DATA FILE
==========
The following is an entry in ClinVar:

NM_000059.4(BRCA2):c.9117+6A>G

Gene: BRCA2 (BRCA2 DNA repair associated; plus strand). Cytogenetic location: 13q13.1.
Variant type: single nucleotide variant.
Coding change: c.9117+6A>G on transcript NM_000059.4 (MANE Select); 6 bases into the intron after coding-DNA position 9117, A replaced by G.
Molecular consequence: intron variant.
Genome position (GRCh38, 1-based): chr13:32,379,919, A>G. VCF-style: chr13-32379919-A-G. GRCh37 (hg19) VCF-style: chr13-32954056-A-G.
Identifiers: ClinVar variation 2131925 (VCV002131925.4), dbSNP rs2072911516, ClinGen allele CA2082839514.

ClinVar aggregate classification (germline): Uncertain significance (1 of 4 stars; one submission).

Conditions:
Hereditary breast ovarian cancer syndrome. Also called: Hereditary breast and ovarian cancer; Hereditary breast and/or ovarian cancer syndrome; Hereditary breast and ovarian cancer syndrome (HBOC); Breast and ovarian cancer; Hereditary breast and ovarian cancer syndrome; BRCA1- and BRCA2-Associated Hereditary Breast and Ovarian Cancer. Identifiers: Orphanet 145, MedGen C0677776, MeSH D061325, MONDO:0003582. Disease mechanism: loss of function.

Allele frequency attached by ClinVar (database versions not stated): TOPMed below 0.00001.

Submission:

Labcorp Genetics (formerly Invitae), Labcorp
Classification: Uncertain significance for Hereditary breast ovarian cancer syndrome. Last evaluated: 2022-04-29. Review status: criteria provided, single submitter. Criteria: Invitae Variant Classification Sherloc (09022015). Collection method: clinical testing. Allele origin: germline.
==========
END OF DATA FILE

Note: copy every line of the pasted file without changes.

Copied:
The following is an entry in ClinVar:

NM_000059.4(BRCA2):c.9117+6A>G

Gene: BRCA2 (BRCA2 DNA repair associated; plus strand). Cytogenetic location: 13q13.1.
Variant type: single nucleotide variant.
Coding change: c.9117+6A>G on transcript NM_000059.4 (MANE Select); 6 bases into the intron after coding-DNA position 9117, A replaced by G.
Molecular consequence: intron variant.
Genome position (GRCh38, 1-based): chr13:32,379,919, A>G. VCF-style: chr13-32379919-A-G. GRCh37 (hg19) VCF-style: chr13-32954056-A-G.
Identifiers: ClinVar variation 2131925 (VCV002131925.4), dbSNP rs2072911516, ClinGen allele CA2082839514.

ClinVar aggregate classification (germline): Uncertain significance (1 of 4 stars; one submission).

Conditions:
Hereditary breast ovarian cancer syndrome. Also called: Hereditary breast and ovarian cancer; Hereditary breast and/or ovarian cancer syndrome; Hereditary breast and ovarian cancer syndrome (HBOC); Breast and ovarian cancer; Hereditary breast and ovarian cancer syndrome; BRCA1- and BRCA2-Associated Hereditary Breast and Ovarian Cancer. Identifiers: Orphanet 145, MedGen C0677776, MeSH D061325, MONDO:0003582. Disease mechanism: loss of function.

Allele frequency attached by ClinVar (database versions not stated): TOPMed below 0.00001.

Submission:

Labcorp Genetics (formerly Invitae), Labcorp
Classification: Uncertain significance for Hereditary breast ovarian cancer syndrome. Last evaluated: 2022-04-29. Review status: criteria provided, single submitter. Criteria: Invitae Variant Classification Sherloc (09022015). Collection method: clinical testing. Allele origin: germline.